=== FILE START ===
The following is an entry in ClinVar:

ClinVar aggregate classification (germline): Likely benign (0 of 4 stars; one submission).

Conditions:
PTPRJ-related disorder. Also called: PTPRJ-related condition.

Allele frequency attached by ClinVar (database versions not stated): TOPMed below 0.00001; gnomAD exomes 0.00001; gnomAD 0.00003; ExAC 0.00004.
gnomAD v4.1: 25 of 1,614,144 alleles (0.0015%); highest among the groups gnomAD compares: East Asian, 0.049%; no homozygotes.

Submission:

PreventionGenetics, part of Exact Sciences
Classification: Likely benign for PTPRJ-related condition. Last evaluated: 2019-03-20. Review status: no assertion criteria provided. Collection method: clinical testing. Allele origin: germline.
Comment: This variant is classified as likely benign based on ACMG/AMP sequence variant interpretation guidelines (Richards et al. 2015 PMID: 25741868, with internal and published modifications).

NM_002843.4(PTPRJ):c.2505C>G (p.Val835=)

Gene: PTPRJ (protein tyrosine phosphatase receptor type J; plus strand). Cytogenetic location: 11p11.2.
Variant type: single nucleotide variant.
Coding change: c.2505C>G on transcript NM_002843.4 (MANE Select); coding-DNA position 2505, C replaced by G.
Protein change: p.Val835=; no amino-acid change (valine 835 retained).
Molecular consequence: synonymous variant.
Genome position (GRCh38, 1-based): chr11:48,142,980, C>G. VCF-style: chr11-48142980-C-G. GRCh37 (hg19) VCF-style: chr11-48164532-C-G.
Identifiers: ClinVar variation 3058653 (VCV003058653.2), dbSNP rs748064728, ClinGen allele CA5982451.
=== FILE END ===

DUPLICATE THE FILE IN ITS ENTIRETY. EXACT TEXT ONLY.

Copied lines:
The following is an entry in ClinVar:

ClinVar aggregate classification (germline): Likely benign (0 of 4 stars; one submission).

Conditions:
PTPRJ-related disorder. Also called: PTPRJ-related condition.

Allele frequency attached by ClinVar (database versions not stated): TOPMed below 0.00001; gnomAD exomes 0.00001; gnomAD 0.00003; ExAC 0.00004.
gnomAD v4.1: 25 of 1,614,144 alleles (0.0015%); highest among the groups gnomAD compares: East Asian, 0.049%; no homozygotes.

Submission:

PreventionGenetics, part of Exact Sciences
Classification: Likely benign for PTPRJ-related condition. Last evaluated: 2019-03-20. Review status: no assertion criteria provided. Collection method: clinical testing. Allele origin: germline.
Comment: This variant is classified as likely benign based on ACMG/AMP sequence variant interpretation guidelines (Richards et al. 2015 PMID: 25741868, with internal and published modifications).

NM_002843.4(PTPRJ):c.2505C>G (p.Val835=)

Gene: PTPRJ (protein tyrosine phosphatase receptor type J; plus strand). Cytogenetic location: 11p11.2.
Variant type: single nucleotide variant.
Coding change: c.2505C>G on transcript NM_002843.4 (MANE Select); coding-DNA position 2505, C replaced by G.
Protein change: p.Val835=; no amino-acid change (valine 835 retained).
Molecular consequence: synonymous variant.
Genome position (GRCh38, 1-based): chr11:48,142,980, C>G. VCF-style: chr11-48142980-C-G. GRCh37 (hg19) VCF-style: chr11-48164532-C-G.
Identifiers: ClinVar variation 3058653 (VCV003058653.2), dbSNP rs748064728, ClinGen allele CA5982451.